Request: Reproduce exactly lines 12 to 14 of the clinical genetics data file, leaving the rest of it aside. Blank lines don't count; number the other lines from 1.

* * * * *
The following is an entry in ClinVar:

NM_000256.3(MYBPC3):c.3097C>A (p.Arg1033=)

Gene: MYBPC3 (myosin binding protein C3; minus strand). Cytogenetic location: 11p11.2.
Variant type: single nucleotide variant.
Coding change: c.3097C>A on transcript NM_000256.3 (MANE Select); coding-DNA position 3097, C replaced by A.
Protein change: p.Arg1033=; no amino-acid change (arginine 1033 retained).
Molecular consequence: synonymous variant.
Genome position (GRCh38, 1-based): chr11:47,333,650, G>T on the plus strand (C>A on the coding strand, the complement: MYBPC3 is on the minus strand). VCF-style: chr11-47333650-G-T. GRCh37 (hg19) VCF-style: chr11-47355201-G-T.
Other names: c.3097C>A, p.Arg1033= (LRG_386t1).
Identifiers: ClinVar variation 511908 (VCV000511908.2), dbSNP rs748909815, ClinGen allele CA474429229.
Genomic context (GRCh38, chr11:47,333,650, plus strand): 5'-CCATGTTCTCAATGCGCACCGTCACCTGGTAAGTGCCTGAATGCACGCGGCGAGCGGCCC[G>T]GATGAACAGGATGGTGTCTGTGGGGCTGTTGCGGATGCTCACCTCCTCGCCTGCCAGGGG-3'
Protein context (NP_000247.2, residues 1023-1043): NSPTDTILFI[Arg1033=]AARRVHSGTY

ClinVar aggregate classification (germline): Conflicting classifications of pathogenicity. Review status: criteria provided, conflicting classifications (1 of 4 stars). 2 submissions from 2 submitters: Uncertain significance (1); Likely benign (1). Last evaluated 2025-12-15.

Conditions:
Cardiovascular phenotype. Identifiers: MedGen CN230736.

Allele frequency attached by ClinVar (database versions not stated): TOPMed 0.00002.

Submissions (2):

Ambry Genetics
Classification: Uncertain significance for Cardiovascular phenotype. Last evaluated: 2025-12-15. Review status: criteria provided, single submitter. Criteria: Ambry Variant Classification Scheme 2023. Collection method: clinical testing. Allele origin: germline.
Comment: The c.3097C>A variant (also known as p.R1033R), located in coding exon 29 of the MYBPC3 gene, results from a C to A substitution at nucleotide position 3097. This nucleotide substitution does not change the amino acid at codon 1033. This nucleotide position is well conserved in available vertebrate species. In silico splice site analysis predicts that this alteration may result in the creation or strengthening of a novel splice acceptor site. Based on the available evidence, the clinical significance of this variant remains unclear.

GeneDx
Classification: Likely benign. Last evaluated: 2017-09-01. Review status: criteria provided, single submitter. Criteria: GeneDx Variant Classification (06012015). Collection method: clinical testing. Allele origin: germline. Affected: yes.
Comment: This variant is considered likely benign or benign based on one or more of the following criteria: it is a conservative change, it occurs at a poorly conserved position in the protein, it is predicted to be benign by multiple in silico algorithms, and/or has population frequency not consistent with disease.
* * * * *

Protein context (NP_000247.2, residues 1023-1043): NSPTDTILFI[Arg1033=]AARRVHSGTY

ClinVar aggregate classification (germline): Conflicting classifications of pathogenicity. Review status: criteria provided, conflicting classifications (1 of 4 stars). 2 submissions from 2 submitters: Uncertain significance (1); Likely benign (1). Last evaluated 2025-12-15.

Conditions: